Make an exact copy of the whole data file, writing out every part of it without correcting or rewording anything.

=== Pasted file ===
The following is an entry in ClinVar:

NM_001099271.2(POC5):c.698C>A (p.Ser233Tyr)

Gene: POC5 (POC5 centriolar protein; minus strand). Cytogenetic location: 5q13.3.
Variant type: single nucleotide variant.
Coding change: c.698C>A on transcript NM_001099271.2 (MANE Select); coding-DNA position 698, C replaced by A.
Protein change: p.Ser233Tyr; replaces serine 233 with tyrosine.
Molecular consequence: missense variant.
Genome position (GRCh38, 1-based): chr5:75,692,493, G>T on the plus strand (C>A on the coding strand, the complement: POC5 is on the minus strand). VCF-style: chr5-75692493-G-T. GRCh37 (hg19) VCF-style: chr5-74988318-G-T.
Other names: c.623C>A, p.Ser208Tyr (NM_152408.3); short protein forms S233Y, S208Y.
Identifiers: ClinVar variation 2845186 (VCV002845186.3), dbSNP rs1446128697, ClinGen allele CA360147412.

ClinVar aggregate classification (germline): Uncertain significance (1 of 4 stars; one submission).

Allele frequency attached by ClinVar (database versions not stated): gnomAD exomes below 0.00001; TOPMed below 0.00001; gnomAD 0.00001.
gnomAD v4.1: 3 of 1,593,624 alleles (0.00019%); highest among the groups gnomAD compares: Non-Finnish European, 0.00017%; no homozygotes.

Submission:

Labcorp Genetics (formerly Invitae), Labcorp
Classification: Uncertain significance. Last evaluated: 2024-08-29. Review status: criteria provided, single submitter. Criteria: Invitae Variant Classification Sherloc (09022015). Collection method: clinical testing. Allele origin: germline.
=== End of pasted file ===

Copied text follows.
The following is an entry in ClinVar:

NM_001099271.2(POC5):c.698C>A (p.Ser233Tyr)

Gene: POC5 (POC5 centriolar protein; minus strand). Cytogenetic location: 5q13.3.
Variant type: single nucleotide variant.
Coding change: c.698C>A on transcript NM_001099271.2 (MANE Select); coding-DNA position 698, C replaced by A.
Protein change: p.Ser233Tyr; replaces serine 233 with tyrosine.
Molecular consequence: missense variant.
Genome position (GRCh38, 1-based): chr5:75,692,493, G>T on the plus strand (C>A on the coding strand, the complement: POC5 is on the minus strand). VCF-style: chr5-75692493-G-T. GRCh37 (hg19) VCF-style: chr5-74988318-G-T.
Other names: c.623C>A, p.Ser208Tyr (NM_152408.3); short protein forms S233Y, S208Y.
Identifiers: ClinVar variation 2845186 (VCV002845186.3), dbSNP rs1446128697, ClinGen allele CA360147412.

ClinVar aggregate classification (germline): Uncertain significance (1 of 4 stars; one submission).

Allele frequency attached by ClinVar (database versions not stated): gnomAD exomes below 0.00001; TOPMed below 0.00001; gnomAD 0.00001.
gnomAD v4.1: 3 of 1,593,624 alleles (0.00019%); highest among the groups gnomAD compares: Non-Finnish European, 0.00017%; no homozygotes.

Submission:

Labcorp Genetics (formerly Invitae), Labcorp
Classification: Uncertain significance. Last evaluated: 2024-08-29. Review status: criteria provided, single submitter. Criteria: Invitae Variant Classification Sherloc (09022015). Collection method: clinical testing. Allele origin: germline.